Massive Open Online Courses are a 21st-century phenomenon and have become a popular means of learning, especially in the current worldwide lockdown situation. They are ‘massive’ and ‘open’ because there are no limits to the number of participants and no qualification requirements. With the development of technology, they are a natural progression from correspondence courses.
There are hundreds of courses available, on a myriad of topics. While each course is unique, they are usually a mixture of articles, videos and exercises, with the opportunity for students to comment, and to ask or respond to questions on each section. Participants can learn at their own pace and to their own ability.
Two MOOCs, available through FutureLearn, draw heavily on Research Collections Material. They are free, although you can choose to pay for upgrades such as unlimited access rather than a designated timeframe, and a certificate on completion of the course.
The Book of Kells: Exploring an Irish Medieval Masterpiece
Discover medieval Ireland using the Book of Kells, a ninth-century manuscript featuring the four gospels of the New Testament. Presented by Dr Rachel Moss, Head of the Department of History of Art and Architecture, and Dr Fáinche Ryan, Assistant Professor of Systematic Theology and Director of the Loyola Institute in the School of Religion, the course lasts four weeks and covers
- Where and how the manuscript was made.
- The social context from which the manuscript emerged, including early medieval faith and politics.
- The artistic context of the manuscript, reflecting local and international styles.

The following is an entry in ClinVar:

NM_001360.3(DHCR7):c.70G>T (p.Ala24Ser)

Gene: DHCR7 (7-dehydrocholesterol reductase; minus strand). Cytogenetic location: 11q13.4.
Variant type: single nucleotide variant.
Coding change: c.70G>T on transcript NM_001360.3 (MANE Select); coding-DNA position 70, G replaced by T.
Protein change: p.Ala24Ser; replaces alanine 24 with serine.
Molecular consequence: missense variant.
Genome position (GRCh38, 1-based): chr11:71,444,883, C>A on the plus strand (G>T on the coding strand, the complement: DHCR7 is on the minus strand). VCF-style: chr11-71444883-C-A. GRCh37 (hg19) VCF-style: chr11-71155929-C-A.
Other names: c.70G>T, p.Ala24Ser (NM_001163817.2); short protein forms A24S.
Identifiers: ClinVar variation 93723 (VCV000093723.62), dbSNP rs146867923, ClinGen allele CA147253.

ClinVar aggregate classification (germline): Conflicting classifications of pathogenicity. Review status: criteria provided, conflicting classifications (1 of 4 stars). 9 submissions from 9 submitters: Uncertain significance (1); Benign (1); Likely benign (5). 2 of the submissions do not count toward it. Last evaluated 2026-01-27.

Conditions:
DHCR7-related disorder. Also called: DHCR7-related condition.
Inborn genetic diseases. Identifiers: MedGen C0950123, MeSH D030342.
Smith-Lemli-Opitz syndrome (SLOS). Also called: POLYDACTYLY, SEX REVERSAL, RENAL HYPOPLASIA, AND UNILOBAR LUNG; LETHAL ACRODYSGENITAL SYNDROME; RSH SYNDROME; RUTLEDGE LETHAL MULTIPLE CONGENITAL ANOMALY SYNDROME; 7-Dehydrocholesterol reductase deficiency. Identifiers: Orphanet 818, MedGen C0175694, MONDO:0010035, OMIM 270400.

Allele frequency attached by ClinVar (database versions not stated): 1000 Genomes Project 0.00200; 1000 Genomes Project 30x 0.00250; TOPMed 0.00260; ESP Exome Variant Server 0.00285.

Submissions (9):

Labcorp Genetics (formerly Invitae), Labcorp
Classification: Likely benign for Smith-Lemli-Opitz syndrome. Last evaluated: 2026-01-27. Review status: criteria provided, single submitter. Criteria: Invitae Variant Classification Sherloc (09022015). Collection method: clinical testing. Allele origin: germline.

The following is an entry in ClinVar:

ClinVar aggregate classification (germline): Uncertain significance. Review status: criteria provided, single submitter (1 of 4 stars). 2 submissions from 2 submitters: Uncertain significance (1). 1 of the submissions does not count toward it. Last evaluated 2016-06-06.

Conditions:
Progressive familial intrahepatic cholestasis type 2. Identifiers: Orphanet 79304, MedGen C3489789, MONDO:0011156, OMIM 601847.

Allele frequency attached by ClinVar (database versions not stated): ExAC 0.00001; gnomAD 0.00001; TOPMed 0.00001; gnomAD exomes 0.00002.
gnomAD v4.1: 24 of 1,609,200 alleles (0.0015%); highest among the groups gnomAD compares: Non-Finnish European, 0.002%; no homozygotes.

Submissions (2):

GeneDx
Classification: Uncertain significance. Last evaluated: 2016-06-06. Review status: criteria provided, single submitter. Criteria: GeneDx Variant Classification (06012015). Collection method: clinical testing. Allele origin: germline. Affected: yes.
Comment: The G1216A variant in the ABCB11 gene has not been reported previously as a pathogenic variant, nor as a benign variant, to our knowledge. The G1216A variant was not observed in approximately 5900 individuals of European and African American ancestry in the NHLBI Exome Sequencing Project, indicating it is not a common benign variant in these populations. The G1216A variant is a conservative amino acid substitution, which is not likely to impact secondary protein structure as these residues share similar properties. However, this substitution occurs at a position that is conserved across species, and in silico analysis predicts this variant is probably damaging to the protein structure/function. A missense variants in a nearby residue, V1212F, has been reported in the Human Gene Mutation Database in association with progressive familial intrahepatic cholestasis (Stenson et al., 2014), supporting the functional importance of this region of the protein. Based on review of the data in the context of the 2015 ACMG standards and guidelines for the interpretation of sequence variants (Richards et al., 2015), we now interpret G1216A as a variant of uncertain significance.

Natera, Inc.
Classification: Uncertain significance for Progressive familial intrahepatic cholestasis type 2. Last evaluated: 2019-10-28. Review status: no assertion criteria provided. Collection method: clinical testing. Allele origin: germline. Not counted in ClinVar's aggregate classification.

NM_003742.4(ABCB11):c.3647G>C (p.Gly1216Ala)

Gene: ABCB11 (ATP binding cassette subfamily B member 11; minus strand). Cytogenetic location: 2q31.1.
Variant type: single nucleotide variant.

- The theology and interpretations of the text.
- How and why the manuscript survived.
- The Book of Kells and contemporary culture.
The History of the Book in the Early Modern Period: 1450 to 1800
The early modern period was an exciting time for invention and innovation. Presented by Dr Elizabethanne Boran, Librarian of the Edward Worth Library, Dublin; Dr Jane Carroll, Ussher Professor of Children’s Literature in the School of English; Dr Mark Sweetnam, Assistant Professor in the School of English; and Dr Joseph Clarke, Assistant Professor in European History, this course also lasts four weeks and covers
- How books were made in Western Europe: designing types, illustrating, sewing, binding, and finishing books.
- How books were sold in Western Europe: bestsellers, collectors, advertising and book auctions.
- How books were read in Western Europe: books and readers, families’ libraries and annotating books.
- How books changed the world: reforming religion, transforming medicine and science, and remaking the state.
Most FutureLearn courses run multiple times. Every run of a course has a set start date but you can join it and work through it after it starts. Both of these courses are running now and signing up is easy. If it is not convenient to start now, why not bookmark them for the next time they run?